Operating under a licence allows you to make use of copyrighted works without having to seek any further permissions.
Below are some of the relevant licences you can use and you are likely to make use of in your studies.
Falmouth University holds a Copyright Licensing Agency [CLA] Licence. This allows copying for personal use (and for use in classes) from books, magazines, journals and websites, within limits.
This licence doesn't cover every book, and you can check online exactly what is covered in the CLA licence.
You can copy whichever is greater of 10% OR
one chapter of a book
one article of a magazine/journal issue
one scene from a play
one paper from a set of conference proceedings
one report of a single case from a report of judicial proceedings
one short story or poem or play of not more than 10 pages from an anthology
Falmouth University holds an ERA licence. This allows recordings to be made of television, radio and internet broadcasts for educational purposes.
Please note that the ERA Licence only allows recordings to be viewed within the UK - if you are outside the UK, you will not be able to access these recordings.
You can access these recordings via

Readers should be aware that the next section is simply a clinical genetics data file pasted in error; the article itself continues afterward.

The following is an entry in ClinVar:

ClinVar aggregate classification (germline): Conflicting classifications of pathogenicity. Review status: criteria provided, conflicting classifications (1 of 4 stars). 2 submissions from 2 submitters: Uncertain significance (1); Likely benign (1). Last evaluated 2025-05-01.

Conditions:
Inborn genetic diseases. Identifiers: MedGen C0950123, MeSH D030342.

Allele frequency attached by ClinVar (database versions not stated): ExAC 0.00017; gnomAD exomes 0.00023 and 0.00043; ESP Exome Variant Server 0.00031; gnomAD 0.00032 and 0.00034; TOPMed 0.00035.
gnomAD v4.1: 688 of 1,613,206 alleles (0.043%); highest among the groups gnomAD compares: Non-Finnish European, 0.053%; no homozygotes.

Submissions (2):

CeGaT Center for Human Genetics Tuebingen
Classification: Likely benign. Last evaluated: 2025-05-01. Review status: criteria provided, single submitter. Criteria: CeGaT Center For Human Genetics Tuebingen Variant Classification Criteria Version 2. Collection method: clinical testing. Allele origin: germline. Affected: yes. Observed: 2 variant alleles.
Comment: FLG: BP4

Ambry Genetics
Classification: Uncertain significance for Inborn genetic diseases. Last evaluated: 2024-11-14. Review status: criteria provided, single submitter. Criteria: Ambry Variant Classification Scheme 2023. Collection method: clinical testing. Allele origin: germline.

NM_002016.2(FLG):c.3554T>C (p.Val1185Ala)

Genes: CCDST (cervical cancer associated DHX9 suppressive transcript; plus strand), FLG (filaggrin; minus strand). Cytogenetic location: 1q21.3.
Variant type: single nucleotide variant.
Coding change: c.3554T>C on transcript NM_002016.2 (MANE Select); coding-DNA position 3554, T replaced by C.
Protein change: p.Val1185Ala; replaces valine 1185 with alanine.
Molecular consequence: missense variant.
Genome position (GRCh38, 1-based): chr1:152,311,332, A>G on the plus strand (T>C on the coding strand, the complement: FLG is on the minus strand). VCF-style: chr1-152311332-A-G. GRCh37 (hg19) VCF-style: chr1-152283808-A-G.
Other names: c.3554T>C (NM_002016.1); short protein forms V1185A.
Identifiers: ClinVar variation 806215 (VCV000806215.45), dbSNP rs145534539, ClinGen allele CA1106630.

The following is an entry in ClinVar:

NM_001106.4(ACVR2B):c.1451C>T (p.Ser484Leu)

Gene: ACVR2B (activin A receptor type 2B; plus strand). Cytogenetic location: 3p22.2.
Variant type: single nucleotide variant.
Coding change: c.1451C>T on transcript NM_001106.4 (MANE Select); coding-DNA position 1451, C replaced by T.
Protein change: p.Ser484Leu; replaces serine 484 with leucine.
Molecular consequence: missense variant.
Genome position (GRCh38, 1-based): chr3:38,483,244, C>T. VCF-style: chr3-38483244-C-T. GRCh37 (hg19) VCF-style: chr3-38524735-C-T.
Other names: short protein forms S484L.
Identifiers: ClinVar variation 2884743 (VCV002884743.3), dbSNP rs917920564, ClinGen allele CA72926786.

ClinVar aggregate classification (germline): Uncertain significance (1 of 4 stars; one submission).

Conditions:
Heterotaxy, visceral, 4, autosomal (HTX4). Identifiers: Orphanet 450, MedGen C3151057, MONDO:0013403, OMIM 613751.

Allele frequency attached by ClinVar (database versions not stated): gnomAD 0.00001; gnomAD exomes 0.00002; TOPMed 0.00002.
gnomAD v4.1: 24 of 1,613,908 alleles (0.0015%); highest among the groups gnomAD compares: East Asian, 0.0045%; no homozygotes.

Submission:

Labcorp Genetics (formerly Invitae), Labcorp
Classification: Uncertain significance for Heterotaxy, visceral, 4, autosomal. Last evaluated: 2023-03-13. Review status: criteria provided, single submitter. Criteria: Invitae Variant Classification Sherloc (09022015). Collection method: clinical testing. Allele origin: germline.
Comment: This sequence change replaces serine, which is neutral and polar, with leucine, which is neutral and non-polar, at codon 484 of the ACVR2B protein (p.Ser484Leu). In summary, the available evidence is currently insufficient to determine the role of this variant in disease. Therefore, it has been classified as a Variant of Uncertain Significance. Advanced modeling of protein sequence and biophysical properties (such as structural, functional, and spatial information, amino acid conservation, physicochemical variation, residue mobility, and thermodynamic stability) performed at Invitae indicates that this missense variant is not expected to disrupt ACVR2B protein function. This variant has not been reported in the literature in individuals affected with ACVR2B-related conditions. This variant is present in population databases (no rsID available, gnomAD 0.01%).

- Box of Broadcasts (from here you can request and access recordings from a range of TV and radio channels)
- LibPlayer (the Library's own streaming media service, with over 8,000 recordings)
Each online resource you use, such as an online book, journal, or database, is governed by a licence, signed by Falmouth University. In some cases you can see terms and conditions on the website you are using, or you are asked to agree to them when you sign in.
If you're unsure what you can do, please contact The Library.
In general, the following points apply:
the Library’s online resources are available for you to use personally for non-commercial and educational purposes only.
you must not systematically download the contents of a resource for any purpose.
you must not download and redistribute materials to others, either in printed form, by email or via social networking sites, or by uploading to document sharing sites.
Creative Commons (CC) licences are used by many education providers, creators and others to give a clear indication to the public about how works can be used in terms of copying, attribution, commercial use and modification.
There are several different licences, so check carefully what is allowed - and think about using these licences for your own work!
The Creative Commons website allows you to search for images with CC licences.
In addition, where a film is shown with the musical soundtrack, a PRS for Music Licence may be needed